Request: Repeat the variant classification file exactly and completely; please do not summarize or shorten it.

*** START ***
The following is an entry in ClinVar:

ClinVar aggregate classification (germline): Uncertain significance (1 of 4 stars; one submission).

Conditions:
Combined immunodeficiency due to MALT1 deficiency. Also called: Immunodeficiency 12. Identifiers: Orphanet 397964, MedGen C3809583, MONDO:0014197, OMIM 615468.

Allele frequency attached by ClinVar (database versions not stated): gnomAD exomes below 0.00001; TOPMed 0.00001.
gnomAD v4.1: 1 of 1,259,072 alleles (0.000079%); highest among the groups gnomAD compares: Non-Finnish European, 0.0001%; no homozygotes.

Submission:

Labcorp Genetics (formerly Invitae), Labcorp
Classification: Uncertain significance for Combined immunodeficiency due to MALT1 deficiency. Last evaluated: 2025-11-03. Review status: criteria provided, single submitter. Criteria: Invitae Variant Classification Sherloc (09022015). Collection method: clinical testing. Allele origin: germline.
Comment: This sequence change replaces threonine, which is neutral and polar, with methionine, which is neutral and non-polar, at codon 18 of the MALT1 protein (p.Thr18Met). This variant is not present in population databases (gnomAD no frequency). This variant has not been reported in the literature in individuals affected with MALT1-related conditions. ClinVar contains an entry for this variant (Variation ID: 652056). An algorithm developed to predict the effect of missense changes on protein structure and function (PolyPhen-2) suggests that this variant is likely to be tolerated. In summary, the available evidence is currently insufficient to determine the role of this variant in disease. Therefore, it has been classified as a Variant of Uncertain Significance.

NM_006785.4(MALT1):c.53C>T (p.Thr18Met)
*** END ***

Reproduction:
The following is an entry in ClinVar:

ClinVar aggregate classification (germline): Uncertain significance (1 of 4 stars; one submission).

Conditions:
Combined immunodeficiency due to MALT1 deficiency. Also called: Immunodeficiency 12. Identifiers: Orphanet 397964, MedGen C3809583, MONDO:0014197, OMIM 615468.

Allele frequency attached by ClinVar (database versions not stated): gnomAD exomes below 0.00001; TOPMed 0.00001.
gnomAD v4.1: 1 of 1,259,072 alleles (0.000079%); highest among the groups gnomAD compares: Non-Finnish European, 0.0001%; no homozygotes.

Submission:

Labcorp Genetics (formerly Invitae), Labcorp
Classification: Uncertain significance for Combined immunodeficiency due to MALT1 deficiency. Last evaluated: 2025-11-03. Review status: criteria provided, single submitter. Criteria: Invitae Variant Classification Sherloc (09022015). Collection method: clinical testing. Allele origin: germline.
Comment: This sequence change replaces threonine, which is neutral and polar, with methionine, which is neutral and non-polar, at codon 18 of the MALT1 protein (p.Thr18Met). This variant is not present in population databases (gnomAD no frequency). This variant has not been reported in the literature in individuals affected with MALT1-related conditions. ClinVar contains an entry for this variant (Variation ID: 652056). An algorithm developed to predict the effect of missense changes on protein structure and function (PolyPhen-2) suggests that this variant is likely to be tolerated. In summary, the available evidence is currently insufficient to determine the role of this variant in disease. Therefore, it has been classified as a Variant of Uncertain Significance.

NM_006785.4(MALT1):c.53C>T (p.Thr18Met)